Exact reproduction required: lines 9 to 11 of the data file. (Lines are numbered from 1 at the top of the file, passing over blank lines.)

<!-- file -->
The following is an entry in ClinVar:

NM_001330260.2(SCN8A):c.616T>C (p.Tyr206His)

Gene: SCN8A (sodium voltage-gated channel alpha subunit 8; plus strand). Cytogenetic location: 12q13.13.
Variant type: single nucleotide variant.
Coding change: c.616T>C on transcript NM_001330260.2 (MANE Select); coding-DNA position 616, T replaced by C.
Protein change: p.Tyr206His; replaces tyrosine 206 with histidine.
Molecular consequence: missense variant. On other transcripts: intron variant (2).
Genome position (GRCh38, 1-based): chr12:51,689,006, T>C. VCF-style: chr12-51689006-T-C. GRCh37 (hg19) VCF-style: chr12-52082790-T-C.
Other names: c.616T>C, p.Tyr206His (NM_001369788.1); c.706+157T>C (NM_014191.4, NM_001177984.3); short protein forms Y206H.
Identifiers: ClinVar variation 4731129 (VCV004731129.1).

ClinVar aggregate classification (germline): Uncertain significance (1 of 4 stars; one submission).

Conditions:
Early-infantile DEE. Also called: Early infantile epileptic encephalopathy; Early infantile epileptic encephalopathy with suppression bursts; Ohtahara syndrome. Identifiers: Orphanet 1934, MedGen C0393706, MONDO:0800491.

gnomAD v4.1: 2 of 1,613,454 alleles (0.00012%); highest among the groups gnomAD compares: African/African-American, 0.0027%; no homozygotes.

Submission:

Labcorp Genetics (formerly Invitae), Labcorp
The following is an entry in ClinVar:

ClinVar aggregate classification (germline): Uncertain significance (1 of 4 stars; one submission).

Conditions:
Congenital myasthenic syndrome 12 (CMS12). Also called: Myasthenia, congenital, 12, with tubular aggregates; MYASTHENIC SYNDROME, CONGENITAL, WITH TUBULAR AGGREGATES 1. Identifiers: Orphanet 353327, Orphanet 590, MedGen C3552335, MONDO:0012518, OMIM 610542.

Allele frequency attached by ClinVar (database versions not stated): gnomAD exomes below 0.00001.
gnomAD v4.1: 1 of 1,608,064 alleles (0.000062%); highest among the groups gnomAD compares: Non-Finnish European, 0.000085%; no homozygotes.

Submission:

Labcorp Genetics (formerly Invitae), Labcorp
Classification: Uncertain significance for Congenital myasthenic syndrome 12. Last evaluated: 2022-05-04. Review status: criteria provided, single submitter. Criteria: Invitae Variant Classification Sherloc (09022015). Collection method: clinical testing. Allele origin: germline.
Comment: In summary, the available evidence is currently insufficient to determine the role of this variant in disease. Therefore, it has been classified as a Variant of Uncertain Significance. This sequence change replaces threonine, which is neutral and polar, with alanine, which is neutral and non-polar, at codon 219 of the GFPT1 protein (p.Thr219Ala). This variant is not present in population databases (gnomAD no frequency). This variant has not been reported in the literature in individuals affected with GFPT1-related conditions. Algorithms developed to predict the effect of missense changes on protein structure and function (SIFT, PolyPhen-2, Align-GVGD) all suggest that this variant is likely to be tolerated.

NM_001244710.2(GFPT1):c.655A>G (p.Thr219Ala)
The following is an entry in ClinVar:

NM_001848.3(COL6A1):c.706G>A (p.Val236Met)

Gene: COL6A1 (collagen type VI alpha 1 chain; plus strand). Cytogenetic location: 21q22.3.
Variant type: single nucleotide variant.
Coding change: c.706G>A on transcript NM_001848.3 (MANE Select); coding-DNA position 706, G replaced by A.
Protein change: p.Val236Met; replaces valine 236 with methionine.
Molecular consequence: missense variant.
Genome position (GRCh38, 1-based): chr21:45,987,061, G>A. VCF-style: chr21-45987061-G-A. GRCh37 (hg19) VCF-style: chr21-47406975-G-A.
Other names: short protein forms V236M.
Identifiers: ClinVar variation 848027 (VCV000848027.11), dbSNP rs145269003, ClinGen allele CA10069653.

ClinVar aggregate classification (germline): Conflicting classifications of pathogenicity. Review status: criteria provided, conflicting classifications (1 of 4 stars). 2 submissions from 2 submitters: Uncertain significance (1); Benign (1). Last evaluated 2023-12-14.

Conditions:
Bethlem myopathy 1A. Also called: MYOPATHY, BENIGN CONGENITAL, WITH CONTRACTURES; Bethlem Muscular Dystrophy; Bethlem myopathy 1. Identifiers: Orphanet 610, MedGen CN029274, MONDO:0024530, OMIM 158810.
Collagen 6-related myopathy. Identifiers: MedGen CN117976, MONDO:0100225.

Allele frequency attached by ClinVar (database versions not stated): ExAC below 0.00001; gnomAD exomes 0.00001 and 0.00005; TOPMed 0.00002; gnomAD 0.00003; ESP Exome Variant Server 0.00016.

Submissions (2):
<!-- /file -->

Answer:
Other names: c.616T>C, p.Tyr206His (NM_001369788.1); c.706+157T>C (NM_014191.4, NM_001177984.3); short protein forms Y206H.
Identifiers: ClinVar variation 4731129 (VCV004731129.1).

ClinVar aggregate classification (germline): Uncertain significance (1 of 4 stars; one submission).